The way Joan Weiss sees it, there’s always more than meets the eye.
Her images really reside in the mind. Whether she’s honing in on details others might easily overlook, or capturing layers of meaning hidden in plain sight in a landscape vista, this acclaimed Long Island photographer brings an artistic aesthetic to her work that makes a lasting impression.
Not bad for someone who could neither draw nor paint as a kid growing up in Brooklyn—and never saw her artwork stuck on the refrigerator door by her parents. But she did borrow her family’s trusty old Brownie, and that passion for photography—though it took some significant detours over the years as she pursued a high-pressure career as a medical writer and editor—stayed with her.
After she retired a couple of years ago, this Jericho resident devoted herself to becoming a full-time art photographer. What she’s accomplished since 2015 is impressive: She’s been elected to the Board of Directors of the Art League of Long Island and had four solo shows on Long Island, with more to come.
This Sunday marks another milestone in her photographic odyssey that has taken Weiss from Coney Island to Vietnam, when her exhibit, “Illusions & Impressions,” opens at the Shelter Rock Art Gallery in the Unitarian Universalist Congregation at Shelter Rock in Manhasset. On display from March 25 through April 24, it’s fitting that the largest show yet of her work takes place at a gallery considered by many professional photographers as the best venue on Long Island aside from museums.
“I will be showing 40 photographs, a few of them on the ‘gigantic’ side,” Weiss told the Press, adding that some are five-feet wide. “That will be new for that gallery, but I think it shows those particular photographs to their best advantage.”
Admittedly, her work is edgy, impressionistic and even surreal—and at their best breathtakingly beautiful.
In her photography, she says, “I see textures, and layers, and the way objects interact in geometric patterns to form other creations. I see shadows and reflections, and the blur of human motion, and sometimes an incongruous fusion of these elements.”
Her formal training began at Cornell University when she amazed her friends by signing up for early Saturday morning photography classes. After graduating with a B.S., she went to the Columbia University Graduate School of Journalism, where she would often be the one wielding the camera instead of the reporter’s notepad. The year was 1968.
“It was a turning point in my life,” recalled Weiss, who was known as Joan Solomon back in those days. “I had become sort of the unofficial class photographer,” she said. In April that year, Columbia students protesting the Vietnam War began a nonviolent occupation of campus buildings and subsequently classes were suspended.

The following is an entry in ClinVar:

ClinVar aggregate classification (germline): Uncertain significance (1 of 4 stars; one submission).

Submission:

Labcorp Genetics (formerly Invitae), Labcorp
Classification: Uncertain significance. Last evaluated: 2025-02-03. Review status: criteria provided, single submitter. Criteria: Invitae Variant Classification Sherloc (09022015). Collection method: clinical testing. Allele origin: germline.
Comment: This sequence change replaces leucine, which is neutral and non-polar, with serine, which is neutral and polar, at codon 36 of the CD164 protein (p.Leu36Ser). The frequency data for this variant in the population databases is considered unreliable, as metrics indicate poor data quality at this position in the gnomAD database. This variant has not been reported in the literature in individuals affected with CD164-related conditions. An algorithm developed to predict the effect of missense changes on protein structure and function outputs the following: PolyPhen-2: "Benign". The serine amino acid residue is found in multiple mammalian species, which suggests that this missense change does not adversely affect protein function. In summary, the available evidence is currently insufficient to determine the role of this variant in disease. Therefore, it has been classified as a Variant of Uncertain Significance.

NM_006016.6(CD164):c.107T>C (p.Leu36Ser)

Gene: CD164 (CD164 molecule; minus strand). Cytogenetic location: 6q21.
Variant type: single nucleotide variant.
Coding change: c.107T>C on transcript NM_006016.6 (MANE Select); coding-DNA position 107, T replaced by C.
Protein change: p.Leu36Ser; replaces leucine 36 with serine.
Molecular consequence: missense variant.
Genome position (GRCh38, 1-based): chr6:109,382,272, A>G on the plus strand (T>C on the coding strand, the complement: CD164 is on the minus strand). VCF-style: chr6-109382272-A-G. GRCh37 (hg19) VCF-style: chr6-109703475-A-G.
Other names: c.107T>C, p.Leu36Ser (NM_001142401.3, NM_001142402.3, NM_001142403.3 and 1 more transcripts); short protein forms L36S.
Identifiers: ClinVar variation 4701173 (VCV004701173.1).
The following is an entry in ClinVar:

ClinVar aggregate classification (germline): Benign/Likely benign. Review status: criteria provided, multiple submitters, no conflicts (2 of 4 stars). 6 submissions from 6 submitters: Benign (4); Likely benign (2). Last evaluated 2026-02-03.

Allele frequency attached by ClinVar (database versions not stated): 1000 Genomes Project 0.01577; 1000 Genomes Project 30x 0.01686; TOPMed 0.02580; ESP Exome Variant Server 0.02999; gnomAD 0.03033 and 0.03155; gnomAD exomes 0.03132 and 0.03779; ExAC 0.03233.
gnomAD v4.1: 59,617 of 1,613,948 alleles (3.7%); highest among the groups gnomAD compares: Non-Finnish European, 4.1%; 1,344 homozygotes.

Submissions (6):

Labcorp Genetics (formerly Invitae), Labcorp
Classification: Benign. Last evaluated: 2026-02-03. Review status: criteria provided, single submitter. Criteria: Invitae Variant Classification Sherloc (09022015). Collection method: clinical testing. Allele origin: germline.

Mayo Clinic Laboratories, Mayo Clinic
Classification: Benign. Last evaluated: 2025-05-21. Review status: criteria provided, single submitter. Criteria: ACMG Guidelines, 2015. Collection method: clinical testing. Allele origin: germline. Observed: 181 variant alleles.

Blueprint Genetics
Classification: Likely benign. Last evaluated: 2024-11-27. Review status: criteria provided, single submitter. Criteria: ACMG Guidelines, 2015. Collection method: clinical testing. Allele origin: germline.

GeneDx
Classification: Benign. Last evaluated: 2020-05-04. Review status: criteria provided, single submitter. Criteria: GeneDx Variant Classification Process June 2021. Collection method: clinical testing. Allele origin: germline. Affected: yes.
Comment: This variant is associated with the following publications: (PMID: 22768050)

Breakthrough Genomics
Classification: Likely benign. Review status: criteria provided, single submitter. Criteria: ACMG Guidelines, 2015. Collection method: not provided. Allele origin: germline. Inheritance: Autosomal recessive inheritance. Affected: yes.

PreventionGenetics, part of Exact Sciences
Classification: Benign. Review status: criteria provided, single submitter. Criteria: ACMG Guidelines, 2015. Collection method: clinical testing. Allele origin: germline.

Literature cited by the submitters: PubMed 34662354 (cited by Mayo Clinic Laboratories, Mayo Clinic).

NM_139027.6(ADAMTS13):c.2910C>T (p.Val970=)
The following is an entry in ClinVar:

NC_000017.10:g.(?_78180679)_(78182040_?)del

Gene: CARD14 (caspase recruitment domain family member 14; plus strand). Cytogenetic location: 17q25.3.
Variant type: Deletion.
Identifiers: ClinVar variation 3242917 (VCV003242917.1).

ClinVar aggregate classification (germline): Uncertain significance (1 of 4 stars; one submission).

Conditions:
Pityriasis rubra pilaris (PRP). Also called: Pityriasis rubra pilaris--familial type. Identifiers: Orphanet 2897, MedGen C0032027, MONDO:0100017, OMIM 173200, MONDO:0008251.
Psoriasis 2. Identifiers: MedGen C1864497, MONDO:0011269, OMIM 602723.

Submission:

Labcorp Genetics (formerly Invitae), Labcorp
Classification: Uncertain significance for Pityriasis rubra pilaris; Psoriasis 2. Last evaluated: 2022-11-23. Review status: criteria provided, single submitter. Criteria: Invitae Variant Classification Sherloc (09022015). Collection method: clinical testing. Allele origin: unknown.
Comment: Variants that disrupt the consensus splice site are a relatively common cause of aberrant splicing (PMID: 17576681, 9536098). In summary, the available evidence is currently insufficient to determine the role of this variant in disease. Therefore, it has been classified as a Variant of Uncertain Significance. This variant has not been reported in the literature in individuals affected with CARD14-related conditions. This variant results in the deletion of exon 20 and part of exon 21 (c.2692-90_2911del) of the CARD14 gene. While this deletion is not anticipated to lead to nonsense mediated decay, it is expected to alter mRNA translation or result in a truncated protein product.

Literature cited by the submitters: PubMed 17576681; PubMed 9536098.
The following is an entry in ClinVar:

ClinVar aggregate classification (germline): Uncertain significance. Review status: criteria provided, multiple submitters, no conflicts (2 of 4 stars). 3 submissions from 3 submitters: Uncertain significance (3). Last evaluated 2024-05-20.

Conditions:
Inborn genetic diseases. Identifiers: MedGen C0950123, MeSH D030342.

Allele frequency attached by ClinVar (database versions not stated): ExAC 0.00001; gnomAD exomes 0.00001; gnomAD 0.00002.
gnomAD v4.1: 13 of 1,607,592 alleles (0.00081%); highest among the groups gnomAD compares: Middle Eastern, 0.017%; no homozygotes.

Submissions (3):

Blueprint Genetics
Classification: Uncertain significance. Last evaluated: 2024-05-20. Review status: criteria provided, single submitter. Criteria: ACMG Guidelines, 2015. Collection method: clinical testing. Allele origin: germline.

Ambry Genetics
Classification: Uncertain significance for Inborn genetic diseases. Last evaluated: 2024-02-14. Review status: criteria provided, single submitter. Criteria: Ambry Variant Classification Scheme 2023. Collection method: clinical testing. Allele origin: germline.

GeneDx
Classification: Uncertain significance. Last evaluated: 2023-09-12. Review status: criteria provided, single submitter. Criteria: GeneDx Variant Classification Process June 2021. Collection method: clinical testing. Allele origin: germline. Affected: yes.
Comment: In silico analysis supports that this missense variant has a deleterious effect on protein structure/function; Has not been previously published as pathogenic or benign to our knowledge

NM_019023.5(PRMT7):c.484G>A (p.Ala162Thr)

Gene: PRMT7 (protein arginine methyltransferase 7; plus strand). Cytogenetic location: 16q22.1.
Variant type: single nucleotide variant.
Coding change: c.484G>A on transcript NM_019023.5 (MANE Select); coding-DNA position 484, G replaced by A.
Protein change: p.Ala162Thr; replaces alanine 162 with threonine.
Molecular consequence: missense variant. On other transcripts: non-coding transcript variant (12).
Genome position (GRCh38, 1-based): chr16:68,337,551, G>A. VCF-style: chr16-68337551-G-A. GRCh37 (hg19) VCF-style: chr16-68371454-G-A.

“So we just wandered around the campus during the day looking for where the action was,” Weiss said. “We would often hear in the middle of the night that there were riots on campus and the police were going after students. So we, of course, got up to join the action. We were all in our 20s then and had no fear. If the police caught you, they either crushed your skull with their batons or arrested you. One night my shoe fell off and I fell down. I was terrified. A couple of my friends got me up and dragged me off campus.”
Interestingly, her next big solo exhibit, “Vietnam Now,” will be shown at the Art League of Long Island in Dix Hills from May 3 to May 31, featuring about 30 photographs she took during her trip through that war-torn south Asian country last January.
But it would be wrong to draw the conclusion that her work is overtly, or even covertly, political. It’s more profound than that, and harder to categorize.
“I sometimes feel like I’m in a dream, where things are not what they seem but serve as clues to a deeper, more elusive truth,” Weiss explained. “That truth is revealed to me more vividly through the camera lens than through the naked eye.”
As Weiss gained confidence in her art, she began to realize that she doesn’t see the world as others do—and she has grown to appreciate the difference.
“When I travel and members of my group look in one direction to snap a photo, I invariably aim my camera in the other,” she said. “I find interest and beauty where others might see the mundane. I see glitz where others might see grandeur.”
To create a compelling image, she says she takes “a practical approach” that she’s willing to share:
“Go out in atrocious weather. Get into impossible positions. Ruin your clothes.”
And so she does—willingly. But what she brings back with her camera makes it all so worthwhile.